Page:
CompTIA Linux+ validates the competencies required of an early career system administrator supporting Linux systems.
Linux might be an unfamiliar name to the casual end user, but these days the top tech pros know it as the operating system (OS) that basically makes the internet happen. If you have been managing Windows servers for some time, or worked in other segments of the technology world, you have probably run into a Linux fanatic who proudly promotes their enthusiasm for the UNIX-like OS with an image of Tux the Linux Penguin on a t-shirt or mousepad. (You might even know someone who thinks it should be called GNU/Linux, but that’s a whole other kettle of fish.)
It’s not just an OS for diehards anymore, though. The Linux kernel, created and launched by Linus Torvalds in 1991, has since become an increasingly important part of the infrastructure of the online world. For those IT professionals who really want a career advantage, there has never been a better time to master Linux.
With approximately 96% of the top 1 million servers using the Linux OS, and 90% of cloud infrastructure being Linux-based, it’s easy to see why learning Linux is so important. It should be a priority for anyone interested in systems administrator or network administrator job roles.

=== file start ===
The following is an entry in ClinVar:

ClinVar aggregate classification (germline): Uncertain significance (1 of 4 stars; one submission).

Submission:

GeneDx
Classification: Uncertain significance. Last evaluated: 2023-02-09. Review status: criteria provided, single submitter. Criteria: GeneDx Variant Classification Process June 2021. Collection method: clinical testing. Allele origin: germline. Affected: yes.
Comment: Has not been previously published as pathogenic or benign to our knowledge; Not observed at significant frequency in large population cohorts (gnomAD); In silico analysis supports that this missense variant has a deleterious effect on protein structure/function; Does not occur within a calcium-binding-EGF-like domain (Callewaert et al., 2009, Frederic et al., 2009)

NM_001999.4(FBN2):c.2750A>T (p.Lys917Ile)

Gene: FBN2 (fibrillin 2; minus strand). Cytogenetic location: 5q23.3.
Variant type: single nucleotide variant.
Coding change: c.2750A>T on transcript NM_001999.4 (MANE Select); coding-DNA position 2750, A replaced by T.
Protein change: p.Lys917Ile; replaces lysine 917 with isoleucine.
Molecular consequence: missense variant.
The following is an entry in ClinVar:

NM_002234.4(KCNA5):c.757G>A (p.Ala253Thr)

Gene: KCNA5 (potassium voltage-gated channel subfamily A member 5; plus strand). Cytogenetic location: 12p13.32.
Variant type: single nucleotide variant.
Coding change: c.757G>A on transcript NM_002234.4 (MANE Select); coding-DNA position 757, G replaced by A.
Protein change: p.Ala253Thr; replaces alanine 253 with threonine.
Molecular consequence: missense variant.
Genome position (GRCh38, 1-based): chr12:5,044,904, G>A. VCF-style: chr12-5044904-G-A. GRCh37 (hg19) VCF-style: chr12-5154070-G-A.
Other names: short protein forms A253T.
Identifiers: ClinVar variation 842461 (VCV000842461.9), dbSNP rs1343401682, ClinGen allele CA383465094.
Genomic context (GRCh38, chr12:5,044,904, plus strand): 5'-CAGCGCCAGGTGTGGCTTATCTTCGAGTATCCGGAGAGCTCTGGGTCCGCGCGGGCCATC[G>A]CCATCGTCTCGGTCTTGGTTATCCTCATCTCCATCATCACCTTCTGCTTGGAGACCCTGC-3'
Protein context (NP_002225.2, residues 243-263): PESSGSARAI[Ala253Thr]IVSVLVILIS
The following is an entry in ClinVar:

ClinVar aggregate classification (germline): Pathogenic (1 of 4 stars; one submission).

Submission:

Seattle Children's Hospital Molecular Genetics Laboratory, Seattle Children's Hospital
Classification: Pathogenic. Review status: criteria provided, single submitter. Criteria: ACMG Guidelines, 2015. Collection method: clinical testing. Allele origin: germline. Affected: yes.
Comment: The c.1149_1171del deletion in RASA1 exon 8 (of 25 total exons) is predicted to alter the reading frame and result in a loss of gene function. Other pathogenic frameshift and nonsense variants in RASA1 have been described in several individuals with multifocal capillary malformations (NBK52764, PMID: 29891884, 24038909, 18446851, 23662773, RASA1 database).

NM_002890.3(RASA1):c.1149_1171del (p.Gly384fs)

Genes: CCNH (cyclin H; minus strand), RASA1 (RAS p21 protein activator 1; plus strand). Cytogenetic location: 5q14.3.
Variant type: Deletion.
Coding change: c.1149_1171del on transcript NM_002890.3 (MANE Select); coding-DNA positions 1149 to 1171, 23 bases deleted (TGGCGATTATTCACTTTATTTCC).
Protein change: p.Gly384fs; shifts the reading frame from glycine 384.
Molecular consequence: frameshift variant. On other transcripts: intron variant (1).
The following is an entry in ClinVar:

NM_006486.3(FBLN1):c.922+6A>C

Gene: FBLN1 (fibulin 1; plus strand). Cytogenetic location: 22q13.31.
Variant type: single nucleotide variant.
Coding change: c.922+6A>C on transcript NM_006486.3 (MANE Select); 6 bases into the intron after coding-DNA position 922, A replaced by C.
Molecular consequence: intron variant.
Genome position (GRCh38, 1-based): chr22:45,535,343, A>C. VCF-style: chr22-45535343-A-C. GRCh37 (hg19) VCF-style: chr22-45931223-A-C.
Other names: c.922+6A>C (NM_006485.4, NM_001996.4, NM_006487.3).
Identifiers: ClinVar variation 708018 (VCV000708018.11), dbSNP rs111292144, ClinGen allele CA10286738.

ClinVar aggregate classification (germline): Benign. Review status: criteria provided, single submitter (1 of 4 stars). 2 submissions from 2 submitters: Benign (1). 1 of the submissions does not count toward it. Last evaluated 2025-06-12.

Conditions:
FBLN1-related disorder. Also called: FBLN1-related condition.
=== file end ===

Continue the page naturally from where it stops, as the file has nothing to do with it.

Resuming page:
Taking a deep dive into Linux, though, can be intimidating for those who were weaned on Windows. Those familiar with managing Windows OS servers might wince at the notion of learning a whole new platform with its own distinct command line and unique lexicon of commands. Even basic tasks like configuring firewalls and user group management demand a new technical vocabulary.
There is a learning curve for navigating and troubleshooting in a Linux environment. Anyone who has tried playing with Ubuntu at home knows that working in a Linux environment without knowing what you are doing puts you at risk for making fatal mistakes.
That is why Linux certification is such an important credential for IT pros. Holding a Linux certification demonstrates your competence to a potential employer, and it allows you to be confident in your own Linux skills. Earning the certification proves to employers that you know what you’re doing. It also helps you trust your own expertise and feel confident you can do the job without mishaps.
Get Started with CompTIA Linux+ Certification
The CompTIA Linux+ certification confirms a high level of proficiency in the use of Linux in a business environment. This highly respected professional certification, like all of CompTIA’s certification offerings, is vendor neutral – meaning it is not tied to one particular product or company. In the open-source world of Linux this can provide a huge benefit.
Since Linux is an open-source product, there are multiple popular versions, called distributions, out there in circulation. Different Linux distributions, or distros, are all built on the Linux kernel but are tweaked to have different characteristics and features that make them especially appropriate for particular types of computing.
For example, there are Linux distributions which are:
- Entirely free
- Require payment or a subscription